4. Focus on data privacy and security: Safeguard customer data rigorously. Comply with data protection regulations like GDPR or CCPA, and communicate your commitment to data privacy to enhance brand trust. Similar to the above, share any instances where personal data is handled by AI systems and the steps taken to make sure it remains confidential.

    5. Be prepared for a crisis: Even with the most watertight approval processes, some mistakes still slip through the net. This is no different when using AI. To safeguard the audience trust you’ve built, ensure you implement a plan to address potential AI-related crises, such as misinterpretations or mishandling of sensitive issues.

    Key takeaways

    There will always be AI risks if using it in customer-facing content, but this doesn’t mean your brand shouldn’t use it.

    To successfully integrate AI into your brand’s strategies while building brand equity, you should ensure all uses align with the brand’s values, messaging, and customer expectations.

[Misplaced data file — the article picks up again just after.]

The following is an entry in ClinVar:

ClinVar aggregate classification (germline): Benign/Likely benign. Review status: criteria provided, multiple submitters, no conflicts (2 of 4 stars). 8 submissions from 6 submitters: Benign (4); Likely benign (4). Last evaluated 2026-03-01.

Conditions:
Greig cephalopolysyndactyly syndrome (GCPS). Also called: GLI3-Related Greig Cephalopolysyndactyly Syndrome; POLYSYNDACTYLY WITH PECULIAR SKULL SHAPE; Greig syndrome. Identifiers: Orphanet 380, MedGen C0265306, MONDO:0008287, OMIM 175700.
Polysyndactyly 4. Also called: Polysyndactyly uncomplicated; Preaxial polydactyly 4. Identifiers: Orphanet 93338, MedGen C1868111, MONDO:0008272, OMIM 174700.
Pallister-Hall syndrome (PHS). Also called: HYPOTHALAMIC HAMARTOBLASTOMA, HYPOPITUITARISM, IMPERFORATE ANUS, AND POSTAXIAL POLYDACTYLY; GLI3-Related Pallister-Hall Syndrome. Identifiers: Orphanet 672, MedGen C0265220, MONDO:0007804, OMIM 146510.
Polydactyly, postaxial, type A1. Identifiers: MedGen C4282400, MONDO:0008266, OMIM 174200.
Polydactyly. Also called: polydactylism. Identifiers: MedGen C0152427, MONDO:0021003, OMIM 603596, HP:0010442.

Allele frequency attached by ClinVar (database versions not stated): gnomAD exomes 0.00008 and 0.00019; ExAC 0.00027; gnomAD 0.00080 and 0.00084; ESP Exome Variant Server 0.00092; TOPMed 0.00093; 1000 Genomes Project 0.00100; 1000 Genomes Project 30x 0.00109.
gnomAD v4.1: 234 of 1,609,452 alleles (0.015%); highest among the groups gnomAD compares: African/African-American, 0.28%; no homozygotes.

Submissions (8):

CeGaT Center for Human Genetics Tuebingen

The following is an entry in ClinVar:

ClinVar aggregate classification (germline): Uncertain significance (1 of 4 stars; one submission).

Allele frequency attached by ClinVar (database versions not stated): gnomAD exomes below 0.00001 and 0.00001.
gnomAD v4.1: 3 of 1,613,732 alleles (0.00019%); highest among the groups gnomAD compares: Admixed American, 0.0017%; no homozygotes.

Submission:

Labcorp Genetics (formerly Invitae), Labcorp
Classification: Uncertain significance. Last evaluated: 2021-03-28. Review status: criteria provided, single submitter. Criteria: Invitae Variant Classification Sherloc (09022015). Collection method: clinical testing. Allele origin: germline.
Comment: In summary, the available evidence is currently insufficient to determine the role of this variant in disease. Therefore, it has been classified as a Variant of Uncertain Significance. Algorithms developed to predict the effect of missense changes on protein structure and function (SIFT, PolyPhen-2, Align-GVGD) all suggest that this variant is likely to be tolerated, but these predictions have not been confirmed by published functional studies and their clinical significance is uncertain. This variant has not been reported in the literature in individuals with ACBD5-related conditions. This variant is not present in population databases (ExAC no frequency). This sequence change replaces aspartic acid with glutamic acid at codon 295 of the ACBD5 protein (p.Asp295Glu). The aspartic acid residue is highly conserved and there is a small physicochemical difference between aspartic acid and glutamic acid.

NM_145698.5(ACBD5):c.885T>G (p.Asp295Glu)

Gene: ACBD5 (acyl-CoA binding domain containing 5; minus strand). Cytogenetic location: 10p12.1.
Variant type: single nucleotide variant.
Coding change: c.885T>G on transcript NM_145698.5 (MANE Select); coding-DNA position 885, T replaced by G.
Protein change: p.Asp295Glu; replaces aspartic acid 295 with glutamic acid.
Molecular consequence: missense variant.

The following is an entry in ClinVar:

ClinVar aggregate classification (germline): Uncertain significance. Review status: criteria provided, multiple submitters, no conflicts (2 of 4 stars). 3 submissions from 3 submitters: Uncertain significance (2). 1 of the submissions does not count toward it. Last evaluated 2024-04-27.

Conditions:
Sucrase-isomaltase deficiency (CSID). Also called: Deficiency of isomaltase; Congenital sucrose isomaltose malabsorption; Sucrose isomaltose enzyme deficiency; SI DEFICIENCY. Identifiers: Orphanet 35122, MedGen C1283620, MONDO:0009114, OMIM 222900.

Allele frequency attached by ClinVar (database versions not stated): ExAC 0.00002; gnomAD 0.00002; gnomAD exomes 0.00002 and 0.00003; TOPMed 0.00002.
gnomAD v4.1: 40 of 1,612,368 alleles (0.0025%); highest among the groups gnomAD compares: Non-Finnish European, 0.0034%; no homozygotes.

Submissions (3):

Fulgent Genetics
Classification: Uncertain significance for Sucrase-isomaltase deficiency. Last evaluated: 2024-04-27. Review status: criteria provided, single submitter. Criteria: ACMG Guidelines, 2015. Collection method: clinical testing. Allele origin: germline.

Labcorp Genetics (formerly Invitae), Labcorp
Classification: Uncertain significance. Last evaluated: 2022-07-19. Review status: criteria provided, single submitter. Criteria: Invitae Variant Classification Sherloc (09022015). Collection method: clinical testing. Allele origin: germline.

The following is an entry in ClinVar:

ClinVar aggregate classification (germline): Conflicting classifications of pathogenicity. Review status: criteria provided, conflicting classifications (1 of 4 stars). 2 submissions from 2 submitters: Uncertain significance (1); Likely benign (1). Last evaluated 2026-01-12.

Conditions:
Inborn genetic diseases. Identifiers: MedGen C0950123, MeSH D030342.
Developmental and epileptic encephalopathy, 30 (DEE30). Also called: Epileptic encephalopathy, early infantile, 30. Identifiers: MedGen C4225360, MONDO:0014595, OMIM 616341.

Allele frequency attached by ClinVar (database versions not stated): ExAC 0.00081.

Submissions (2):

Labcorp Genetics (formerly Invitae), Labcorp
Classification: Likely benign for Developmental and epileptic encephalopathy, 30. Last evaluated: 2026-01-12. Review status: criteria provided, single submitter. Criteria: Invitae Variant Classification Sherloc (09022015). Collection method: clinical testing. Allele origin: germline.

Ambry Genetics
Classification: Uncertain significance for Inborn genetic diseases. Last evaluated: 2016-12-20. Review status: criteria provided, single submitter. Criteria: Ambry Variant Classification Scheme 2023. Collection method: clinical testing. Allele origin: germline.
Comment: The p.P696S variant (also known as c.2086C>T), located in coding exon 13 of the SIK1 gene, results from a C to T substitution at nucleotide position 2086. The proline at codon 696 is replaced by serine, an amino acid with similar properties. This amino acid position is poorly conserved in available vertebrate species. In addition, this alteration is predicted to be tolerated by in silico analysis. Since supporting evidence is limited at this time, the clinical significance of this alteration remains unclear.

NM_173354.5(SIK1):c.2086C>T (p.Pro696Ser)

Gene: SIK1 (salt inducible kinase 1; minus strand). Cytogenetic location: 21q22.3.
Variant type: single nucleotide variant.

Have solid processes in place for everything from proofreading and fact-checking to keeping all customer data confidential. This way, you’ll be able to protect your brand awareness, associations, perceived quality, and, ultimately, your brand equity.

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Why We Are Always ‘Clicking to Buy’, According to Psychologists

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Why We Are Always 'Clicking to Buy', According to Psychologists

Amazon pillows.